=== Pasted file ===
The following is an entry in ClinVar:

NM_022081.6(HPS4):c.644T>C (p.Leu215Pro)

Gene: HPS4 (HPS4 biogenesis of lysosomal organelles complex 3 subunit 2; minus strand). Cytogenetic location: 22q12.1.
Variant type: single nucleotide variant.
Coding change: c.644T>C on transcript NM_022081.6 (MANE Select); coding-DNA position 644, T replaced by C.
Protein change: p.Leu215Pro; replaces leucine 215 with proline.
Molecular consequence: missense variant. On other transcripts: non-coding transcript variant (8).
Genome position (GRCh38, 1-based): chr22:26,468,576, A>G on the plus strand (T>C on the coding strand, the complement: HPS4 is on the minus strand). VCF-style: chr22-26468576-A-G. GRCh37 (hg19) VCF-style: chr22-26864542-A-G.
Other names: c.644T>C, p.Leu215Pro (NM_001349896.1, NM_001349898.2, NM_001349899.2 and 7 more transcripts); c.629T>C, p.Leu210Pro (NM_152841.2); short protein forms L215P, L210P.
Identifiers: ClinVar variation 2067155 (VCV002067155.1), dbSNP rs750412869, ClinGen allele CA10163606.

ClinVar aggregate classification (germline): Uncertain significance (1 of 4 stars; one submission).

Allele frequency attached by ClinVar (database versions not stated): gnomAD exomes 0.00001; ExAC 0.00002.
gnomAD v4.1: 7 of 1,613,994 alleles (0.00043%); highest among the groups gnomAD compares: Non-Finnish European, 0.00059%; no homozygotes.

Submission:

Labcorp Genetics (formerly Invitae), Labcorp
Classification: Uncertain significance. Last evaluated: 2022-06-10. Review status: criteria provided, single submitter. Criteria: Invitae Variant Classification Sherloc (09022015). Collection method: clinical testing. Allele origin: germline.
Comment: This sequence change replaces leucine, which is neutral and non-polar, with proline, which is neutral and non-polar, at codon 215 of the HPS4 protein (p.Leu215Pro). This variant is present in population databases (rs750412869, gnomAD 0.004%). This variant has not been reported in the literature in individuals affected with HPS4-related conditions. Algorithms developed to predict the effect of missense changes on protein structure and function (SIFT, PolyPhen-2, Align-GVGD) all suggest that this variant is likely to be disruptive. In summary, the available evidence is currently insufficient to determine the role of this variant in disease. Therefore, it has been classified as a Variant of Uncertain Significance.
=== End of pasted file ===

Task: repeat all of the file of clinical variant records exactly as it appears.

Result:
The following is an entry in ClinVar:

NM_022081.6(HPS4):c.644T>C (p.Leu215Pro)

Gene: HPS4 (HPS4 biogenesis of lysosomal organelles complex 3 subunit 2; minus strand). Cytogenetic location: 22q12.1.
Variant type: single nucleotide variant.
Coding change: c.644T>C on transcript NM_022081.6 (MANE Select); coding-DNA position 644, T replaced by C.
Protein change: p.Leu215Pro; replaces leucine 215 with proline.
Molecular consequence: missense variant. On other transcripts: non-coding transcript variant (8).
Genome position (GRCh38, 1-based): chr22:26,468,576, A>G on the plus strand (T>C on the coding strand, the complement: HPS4 is on the minus strand). VCF-style: chr22-26468576-A-G. GRCh37 (hg19) VCF-style: chr22-26864542-A-G.
Other names: c.644T>C, p.Leu215Pro (NM_001349896.1, NM_001349898.2, NM_001349899.2 and 7 more transcripts); c.629T>C, p.Leu210Pro (NM_152841.2); short protein forms L215P, L210P.
Identifiers: ClinVar variation 2067155 (VCV002067155.1), dbSNP rs750412869, ClinGen allele CA10163606.

ClinVar aggregate classification (germline): Uncertain significance (1 of 4 stars; one submission).

Allele frequency attached by ClinVar (database versions not stated): gnomAD exomes 0.00001; ExAC 0.00002.
gnomAD v4.1: 7 of 1,613,994 alleles (0.00043%); highest among the groups gnomAD compares: Non-Finnish European, 0.00059%; no homozygotes.

Submission:

Labcorp Genetics (formerly Invitae), Labcorp
Classification: Uncertain significance. Last evaluated: 2022-06-10. Review status: criteria provided, single submitter. Criteria: Invitae Variant Classification Sherloc (09022015). Collection method: clinical testing. Allele origin: germline.
Comment: This sequence change replaces leucine, which is neutral and non-polar, with proline, which is neutral and non-polar, at codon 215 of the HPS4 protein (p.Leu215Pro). This variant is present in population databases (rs750412869, gnomAD 0.004%). This variant has not been reported in the literature in individuals affected with HPS4-related conditions. Algorithms developed to predict the effect of missense changes on protein structure and function (SIFT, PolyPhen-2, Align-GVGD) all suggest that this variant is likely to be disruptive. In summary, the available evidence is currently insufficient to determine the role of this variant in disease. Therefore, it has been classified as a Variant of Uncertain Significance.